Worker bees have the important job of letting their hive-mates know where to find food.
They pass on the information by performing a "waggle dance" containing coded directions to nectar-rich flowers.
But when the insects were deprived of sleep, their ability to communicate clearly began to suffer.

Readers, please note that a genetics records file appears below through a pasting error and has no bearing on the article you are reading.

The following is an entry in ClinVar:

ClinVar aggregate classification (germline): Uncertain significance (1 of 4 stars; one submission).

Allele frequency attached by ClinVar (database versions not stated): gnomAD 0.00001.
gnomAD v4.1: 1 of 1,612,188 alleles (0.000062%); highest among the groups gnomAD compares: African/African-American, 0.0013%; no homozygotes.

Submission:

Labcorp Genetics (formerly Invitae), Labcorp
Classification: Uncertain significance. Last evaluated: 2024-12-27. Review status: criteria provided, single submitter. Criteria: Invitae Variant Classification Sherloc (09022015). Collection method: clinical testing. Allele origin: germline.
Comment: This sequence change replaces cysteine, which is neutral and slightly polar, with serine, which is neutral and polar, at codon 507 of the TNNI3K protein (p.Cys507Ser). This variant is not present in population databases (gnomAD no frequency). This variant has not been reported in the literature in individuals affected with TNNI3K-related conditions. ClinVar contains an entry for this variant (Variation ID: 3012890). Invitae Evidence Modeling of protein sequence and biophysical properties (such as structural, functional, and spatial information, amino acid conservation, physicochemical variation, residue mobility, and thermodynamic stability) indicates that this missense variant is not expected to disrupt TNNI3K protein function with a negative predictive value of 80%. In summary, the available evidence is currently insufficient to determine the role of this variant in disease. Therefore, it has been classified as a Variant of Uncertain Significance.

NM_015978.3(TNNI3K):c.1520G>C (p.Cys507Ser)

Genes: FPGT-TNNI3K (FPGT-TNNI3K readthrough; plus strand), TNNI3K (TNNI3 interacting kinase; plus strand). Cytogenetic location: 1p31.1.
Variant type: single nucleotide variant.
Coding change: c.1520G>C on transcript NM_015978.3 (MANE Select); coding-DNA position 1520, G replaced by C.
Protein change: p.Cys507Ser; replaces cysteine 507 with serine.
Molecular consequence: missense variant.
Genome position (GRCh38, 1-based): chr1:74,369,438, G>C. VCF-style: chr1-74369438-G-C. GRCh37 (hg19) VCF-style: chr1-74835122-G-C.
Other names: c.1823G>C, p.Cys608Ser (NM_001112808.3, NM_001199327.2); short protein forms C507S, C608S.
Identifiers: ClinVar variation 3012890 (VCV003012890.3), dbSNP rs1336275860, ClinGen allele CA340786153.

Their dances became sloppier and less precise than those of rested bees.
Dr Barrett Klein, from the University of Texas, in Austin, said: "We found that sleep-deprived honey bees also advertised the direction to a food site less precisely to their fellow bees."
The research involved waving a magnet over sleeping bees that had been fitted with small metallic backpacks, jostling them awake.
The research is reported in the journal Proceedings of the National Academy of Sciences.